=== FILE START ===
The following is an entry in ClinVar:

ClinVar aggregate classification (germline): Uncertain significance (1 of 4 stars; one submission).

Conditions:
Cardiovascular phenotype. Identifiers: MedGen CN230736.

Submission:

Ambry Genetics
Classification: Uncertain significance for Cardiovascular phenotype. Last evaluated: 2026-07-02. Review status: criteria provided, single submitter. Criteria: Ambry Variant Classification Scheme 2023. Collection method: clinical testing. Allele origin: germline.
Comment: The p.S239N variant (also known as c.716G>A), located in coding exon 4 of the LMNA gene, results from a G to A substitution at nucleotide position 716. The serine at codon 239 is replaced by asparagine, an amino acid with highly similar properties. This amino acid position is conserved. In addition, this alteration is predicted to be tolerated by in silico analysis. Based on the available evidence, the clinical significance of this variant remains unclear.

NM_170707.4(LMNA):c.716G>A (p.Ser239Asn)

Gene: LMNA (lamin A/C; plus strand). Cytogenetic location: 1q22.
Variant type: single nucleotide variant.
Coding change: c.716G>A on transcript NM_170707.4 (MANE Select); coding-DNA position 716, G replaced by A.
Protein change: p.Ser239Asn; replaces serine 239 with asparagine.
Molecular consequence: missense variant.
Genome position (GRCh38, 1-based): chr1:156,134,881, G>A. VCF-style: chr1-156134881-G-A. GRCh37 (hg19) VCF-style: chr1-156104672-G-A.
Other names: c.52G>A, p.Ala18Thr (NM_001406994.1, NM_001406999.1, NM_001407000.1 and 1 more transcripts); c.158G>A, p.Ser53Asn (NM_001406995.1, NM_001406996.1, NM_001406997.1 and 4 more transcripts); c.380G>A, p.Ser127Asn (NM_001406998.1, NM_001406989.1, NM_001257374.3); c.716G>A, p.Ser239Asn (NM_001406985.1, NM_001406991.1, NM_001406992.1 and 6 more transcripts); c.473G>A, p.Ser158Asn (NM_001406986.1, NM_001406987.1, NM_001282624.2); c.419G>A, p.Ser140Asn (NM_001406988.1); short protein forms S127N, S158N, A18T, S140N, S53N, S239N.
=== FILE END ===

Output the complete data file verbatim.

The following is an entry in ClinVar:

ClinVar aggregate classification (germline): Uncertain significance (1 of 4 stars; one submission).

Conditions:
Cardiovascular phenotype. Identifiers: MedGen CN230736.

Submission:

Ambry Genetics
Classification: Uncertain significance for Cardiovascular phenotype. Last evaluated: 2026-07-02. Review status: criteria provided, single submitter. Criteria: Ambry Variant Classification Scheme 2023. Collection method: clinical testing. Allele origin: germline.
Comment: The p.S239N variant (also known as c.716G>A), located in coding exon 4 of the LMNA gene, results from a G to A substitution at nucleotide position 716. The serine at codon 239 is replaced by asparagine, an amino acid with highly similar properties. This amino acid position is conserved. In addition, this alteration is predicted to be tolerated by in silico analysis. Based on the available evidence, the clinical significance of this variant remains unclear.

NM_170707.4(LMNA):c.716G>A (p.Ser239Asn)

Gene: LMNA (lamin A/C; plus strand). Cytogenetic location: 1q22.
Variant type: single nucleotide variant.
Coding change: c.716G>A on transcript NM_170707.4 (MANE Select); coding-DNA position 716, G replaced by A.
Protein change: p.Ser239Asn; replaces serine 239 with asparagine.
Molecular consequence: missense variant.
Genome position (GRCh38, 1-based): chr1:156,134,881, G>A. VCF-style: chr1-156134881-G-A. GRCh37 (hg19) VCF-style: chr1-156104672-G-A.
Other names: c.52G>A, p.Ala18Thr (NM_001406994.1, NM_001406999.1, NM_001407000.1 and 1 more transcripts); c.158G>A, p.Ser53Asn (NM_001406995.1, NM_001406996.1, NM_001406997.1 and 4 more transcripts); c.380G>A, p.Ser127Asn (NM_001406998.1, NM_001406989.1, NM_001257374.3); c.716G>A, p.Ser239Asn (NM_001406985.1, NM_001406991.1, NM_001406992.1 and 6 more transcripts); c.473G>A, p.Ser158Asn (NM_001406986.1, NM_001406987.1, NM_001282624.2); c.419G>A, p.Ser140Asn (NM_001406988.1); short protein forms S127N, S158N, A18T, S140N, S53N, S239N.